CHAPTER 11

Deciding to Trade

By now you probably have formed some opinions about whether trading futures, options on futures, or forex should be part of your overall investment portfolio as an alternative asset class. You have read about the advantages that these trading instruments offer, how and where they are traded, what you can trade, and whether it is feasible with the size of trading account you can fund.

If you do decide to add futures to your portfolio, here are some of the critical matters that you need to consider:

  • How much money will you be trading in your futures account?
  • How much time do you have to devote to futures trading?
  • How much knowledge do you have about futures, about trading, and about the marketplace in general?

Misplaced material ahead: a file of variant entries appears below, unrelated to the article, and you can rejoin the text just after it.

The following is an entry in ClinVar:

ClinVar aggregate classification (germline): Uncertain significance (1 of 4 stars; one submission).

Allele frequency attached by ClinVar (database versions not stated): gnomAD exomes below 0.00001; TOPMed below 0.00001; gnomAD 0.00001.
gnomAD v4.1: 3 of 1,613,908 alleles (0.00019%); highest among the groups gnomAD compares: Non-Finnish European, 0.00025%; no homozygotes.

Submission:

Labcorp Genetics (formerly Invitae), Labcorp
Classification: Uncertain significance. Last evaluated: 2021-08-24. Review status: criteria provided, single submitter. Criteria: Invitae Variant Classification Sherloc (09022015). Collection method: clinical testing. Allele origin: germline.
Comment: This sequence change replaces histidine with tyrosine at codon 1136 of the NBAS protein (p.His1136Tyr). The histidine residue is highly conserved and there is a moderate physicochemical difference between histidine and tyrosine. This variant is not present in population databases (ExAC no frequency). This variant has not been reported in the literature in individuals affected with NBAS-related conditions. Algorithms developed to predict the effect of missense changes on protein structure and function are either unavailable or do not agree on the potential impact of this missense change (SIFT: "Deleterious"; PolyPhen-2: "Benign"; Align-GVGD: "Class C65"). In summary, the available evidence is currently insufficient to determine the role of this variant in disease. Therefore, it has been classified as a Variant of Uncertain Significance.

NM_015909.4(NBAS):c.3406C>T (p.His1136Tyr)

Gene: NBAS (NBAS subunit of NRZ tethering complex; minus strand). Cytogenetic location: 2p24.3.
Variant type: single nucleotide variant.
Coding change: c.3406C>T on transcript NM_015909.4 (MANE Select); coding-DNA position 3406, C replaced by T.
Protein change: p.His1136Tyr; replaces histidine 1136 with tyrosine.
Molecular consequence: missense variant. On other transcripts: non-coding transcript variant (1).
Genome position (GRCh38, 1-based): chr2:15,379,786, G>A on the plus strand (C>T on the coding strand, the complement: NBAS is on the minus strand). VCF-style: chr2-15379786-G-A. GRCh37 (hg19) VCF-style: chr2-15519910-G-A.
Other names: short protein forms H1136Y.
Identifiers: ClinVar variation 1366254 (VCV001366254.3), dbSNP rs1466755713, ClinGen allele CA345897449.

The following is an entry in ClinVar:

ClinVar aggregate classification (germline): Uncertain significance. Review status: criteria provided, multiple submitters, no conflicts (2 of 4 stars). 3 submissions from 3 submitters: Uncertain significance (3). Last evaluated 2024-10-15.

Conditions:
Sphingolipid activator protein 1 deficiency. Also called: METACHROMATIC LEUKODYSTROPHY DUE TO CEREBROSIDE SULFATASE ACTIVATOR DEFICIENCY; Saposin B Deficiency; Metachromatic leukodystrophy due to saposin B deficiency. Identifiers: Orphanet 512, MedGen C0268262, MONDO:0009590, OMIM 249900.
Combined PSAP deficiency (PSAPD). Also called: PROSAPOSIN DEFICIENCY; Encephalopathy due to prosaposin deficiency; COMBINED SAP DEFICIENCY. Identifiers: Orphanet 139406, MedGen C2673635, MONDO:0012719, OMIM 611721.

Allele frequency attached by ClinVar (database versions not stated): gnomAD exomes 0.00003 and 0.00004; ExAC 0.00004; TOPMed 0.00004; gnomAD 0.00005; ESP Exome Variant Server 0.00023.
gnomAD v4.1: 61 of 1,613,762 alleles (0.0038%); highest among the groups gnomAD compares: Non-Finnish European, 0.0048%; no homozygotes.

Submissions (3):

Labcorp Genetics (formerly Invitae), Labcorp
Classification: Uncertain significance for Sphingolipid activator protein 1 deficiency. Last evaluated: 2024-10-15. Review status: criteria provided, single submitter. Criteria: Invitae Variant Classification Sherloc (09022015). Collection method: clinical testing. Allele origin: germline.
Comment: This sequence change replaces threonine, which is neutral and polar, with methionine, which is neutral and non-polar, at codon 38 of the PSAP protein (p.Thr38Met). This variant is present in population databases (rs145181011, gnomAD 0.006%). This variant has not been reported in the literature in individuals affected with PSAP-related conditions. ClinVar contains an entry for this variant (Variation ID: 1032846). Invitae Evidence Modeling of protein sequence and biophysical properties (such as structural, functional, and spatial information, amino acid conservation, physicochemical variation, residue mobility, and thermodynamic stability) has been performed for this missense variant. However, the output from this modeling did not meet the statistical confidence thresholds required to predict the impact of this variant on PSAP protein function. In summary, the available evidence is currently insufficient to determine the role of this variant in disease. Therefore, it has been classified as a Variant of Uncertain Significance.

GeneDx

• What is your trading personality?

Answers to these interrelated questions will go a long way in determining what futures markets you trade and how you may want to trade them.

THE MONEY FACTOR

Money is a primary prerequisite for any trading program. The first money issue, of course, is the amount you put into your trading account. The second involves covering your expenses to conduct trading.

An overriding money issue, whether for your account or for trading expenses, is the source of your trading funds. The money you use to trade should be money you can afford to lose without having it affect your lifestyle. You should not be tapping into your retirement or college fund or your household budget to fund your trading experience. The money you put ...

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